Build a new Gaming Computer ($1500-ish)


Feb 15, 2010
Approximate Purchase Date: ASAP!

Budget Range: $1500

System Usage from Most to Least Important: Gaming

Parts Not Required: Monitor, keyboard, mouse

Preferred Website(s) for Parts: Newegg

Country of Origin: USA

Parts Preferences: Intel CPU, Nvidia GPU

Overclocking: Yes

SLI or Crossfire: Maybe

Monitor Resolution: 1920x1080

Additional Comments: No monitor, keyboard, or mouse needed.

With that said.. I need a new build. I have a few parts in mind, but I'd still like to go through Newegg's Combo Deals and see whats in there. I will be using Windows 7 Profession (maybe with some Linux distro partition at a later date). My first build used ATI GPU and AMD CPU. This time around, I want to give Intel and Nvidia a shot (I loved my friends i5).

I would LIKE to be able for this system to run atleast 2x 23"-27" monitors. I would be purchasing these monitors later next year (I have a monitor right now, and would like to save on parts I already own and will use).

I really can't decide if an i7 would really be worth the extra money. After viewing some charts and a bit of reading, I am pretty sure an i5-2500 is what I need (or really, more than I need). Nvidia GPU's... I know nothing of how their numbers compare to similar performance ATI cards. So I really need some help on this side.

As far as what I will be using this for.. I mostly just play Eve Online. I will also do all of my class work on it (the main reason for multiple monitors! Eve + class = WIN?).

I would like parts that will not be obsolete in a few months.
CPU - The i5-2500k is the obvious choice of CPU, theres not really any debate there.

RAM - Definitely get 8GB of 1600Mhz and 1.5v, brand is up to you but most go Corsair XMS3/Vengeance LP or G.Skill Ripjaws or Ripjaws X.

MOBO - Depends whether you plan to SLI, if so then the ASUS Z68 PRO or ASRock Z68 Extreme4 are great boards.

GPU - You could probably afford a GTX 580 at this budget but the GTX 570 is probably better value. The GTX 570 is about the same as a HD 6970 as far as i know.

PSU - For GTX 570 SLI and overclocking, 850W is plenty. Most people usually go with Corsair, Seasonic, XFX or Antec. Modular PSU's are nice too.

CASE - Pretty much personal preference but some good suggestions are the HAF series or a Fractal Design Define. The Antec 300 illusion is a good budget one too.

HDD - The Samsung Spinpoint F3 1TB is probably the most popular drive around because it is cheap and fast. 2 in RAID 0 is nice if you need 2TB.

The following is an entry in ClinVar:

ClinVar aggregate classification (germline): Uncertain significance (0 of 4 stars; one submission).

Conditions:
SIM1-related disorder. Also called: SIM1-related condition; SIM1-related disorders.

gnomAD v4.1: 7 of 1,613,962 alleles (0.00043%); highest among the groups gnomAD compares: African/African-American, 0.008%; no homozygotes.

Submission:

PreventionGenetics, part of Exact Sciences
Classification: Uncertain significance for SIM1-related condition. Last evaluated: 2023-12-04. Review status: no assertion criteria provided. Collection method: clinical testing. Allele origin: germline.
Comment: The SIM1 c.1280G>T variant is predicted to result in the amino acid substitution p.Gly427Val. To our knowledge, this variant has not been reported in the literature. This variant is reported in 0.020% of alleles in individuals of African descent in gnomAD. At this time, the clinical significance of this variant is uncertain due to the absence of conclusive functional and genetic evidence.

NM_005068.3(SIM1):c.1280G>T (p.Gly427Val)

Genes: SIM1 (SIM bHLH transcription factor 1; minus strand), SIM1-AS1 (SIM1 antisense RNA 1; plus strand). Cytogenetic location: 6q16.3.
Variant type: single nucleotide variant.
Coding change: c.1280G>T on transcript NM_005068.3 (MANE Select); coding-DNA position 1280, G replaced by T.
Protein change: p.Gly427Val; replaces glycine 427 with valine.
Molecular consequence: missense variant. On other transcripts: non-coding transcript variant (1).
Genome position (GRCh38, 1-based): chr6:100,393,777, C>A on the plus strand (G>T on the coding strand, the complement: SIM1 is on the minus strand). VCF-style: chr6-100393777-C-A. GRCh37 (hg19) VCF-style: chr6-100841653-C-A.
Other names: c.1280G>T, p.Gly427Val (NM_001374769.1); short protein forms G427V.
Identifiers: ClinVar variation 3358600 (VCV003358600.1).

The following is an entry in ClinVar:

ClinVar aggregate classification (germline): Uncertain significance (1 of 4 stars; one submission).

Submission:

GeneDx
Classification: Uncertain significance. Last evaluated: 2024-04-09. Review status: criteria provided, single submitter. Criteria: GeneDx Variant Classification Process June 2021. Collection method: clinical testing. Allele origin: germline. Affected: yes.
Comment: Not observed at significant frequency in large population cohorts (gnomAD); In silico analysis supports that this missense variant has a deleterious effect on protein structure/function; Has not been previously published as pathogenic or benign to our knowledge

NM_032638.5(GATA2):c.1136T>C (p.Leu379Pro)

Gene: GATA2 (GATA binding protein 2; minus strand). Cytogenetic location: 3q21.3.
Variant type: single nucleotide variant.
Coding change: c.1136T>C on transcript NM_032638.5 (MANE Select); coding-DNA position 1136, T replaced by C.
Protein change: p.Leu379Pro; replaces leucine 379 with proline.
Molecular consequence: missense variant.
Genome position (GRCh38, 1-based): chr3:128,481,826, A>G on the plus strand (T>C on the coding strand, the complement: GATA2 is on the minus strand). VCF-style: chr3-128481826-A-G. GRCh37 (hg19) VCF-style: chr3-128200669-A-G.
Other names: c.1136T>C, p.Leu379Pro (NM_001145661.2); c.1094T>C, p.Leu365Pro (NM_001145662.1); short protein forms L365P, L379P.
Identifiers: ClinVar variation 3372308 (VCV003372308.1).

SSD - OCZ Vertex 3 is one of the fastest but i hear the Crucial M4 is more reliable.


Feb 15, 2010
Alright, how's this look:











The PSU, I need to get a lower wattage one. The mobo, well, I won't be using SLI so since that was the one recommended if I were SLI, I need to look for a different one. SSD, I don't need one that big do it? Just need one for the OS as far as I know. And OS, I will be upgrading to Professional through Microsoft's student discounts. So, the * marked items, I would like to, possibly, find cheaper ones. This being, I have not quite looked at different fans' airflow, but I will possibly be adding in new fans also.


SSD - 40GB is plenty for the OS (OS takes up to about 20GB), 40-60GB SSD is recommended for a Boot Drive + a few programs such as Internet Browser or other applications used on a regular basis.

PSU - 650w is good, if you really wanted less i wouldnt recommend looking below 550w for use with a GTX 570.

Here is Guru3D's power supply recommendation:
GeForce GTX 570
On your average system the card requires you to have a 600 Watt power supply unit.
GeForce GTX 570 in SLI
A second card requires you to add another 225 Watts. You need a 850+ Watt power supply unit if you use it in a high-end system (1 KiloWatt recommended if you plan on any overclocking).



DVD Burner- 19$ free shipping

Case- i think antec cases are really cheap 160$
or 140$ note the RV03 is newer

PSU- antec makes great psu's though 70$

gpu- 335$ same card free shipping

ram- 58$
everything else looks good


Feb 15, 2010

Thanks! I do like that case.

Whats the difference between all the 80 Plus Bronze, Gold, Silver, Platinum, etc? What makes a good PSU "good"? Sorry, I'm better at building them than knowing all the technical details. lol

Isn't 80 PLUS the efficiency? Not the total power. So if you have a 500W PSU and your PC is pulling 400W from it, an 80% efficient PSU would draw 480W from the wall. So if you have a 90% efficient one it would only pull 440W. The extra energy would then presumably be expelled as heat, so anything less than 80 PLUS is not going to be recommended. I suppose it stands to reason that more efficient ones should be quieter too if they create less heat.

A good PSU is reliable, efficient and consistent. To get reliability, it is advised to go with a known quality brand. (Seasonic, Corsair, XFX and Antec spring to mind.) For efficiency you look at the 80 plus rating, bronze is fine but silver, gold and platinum are better. In that order obviously. Anything that doesn't have 80 plus is not recommended. Consistency is kind of the same as reliability, just get a good brand. Lastly you want to look at the amperage too, multi rail PSU's tend to deliver less A so people tend to go for good quality single rail PSU's to make sure you have enough current for some of the more hungry GPU's etc.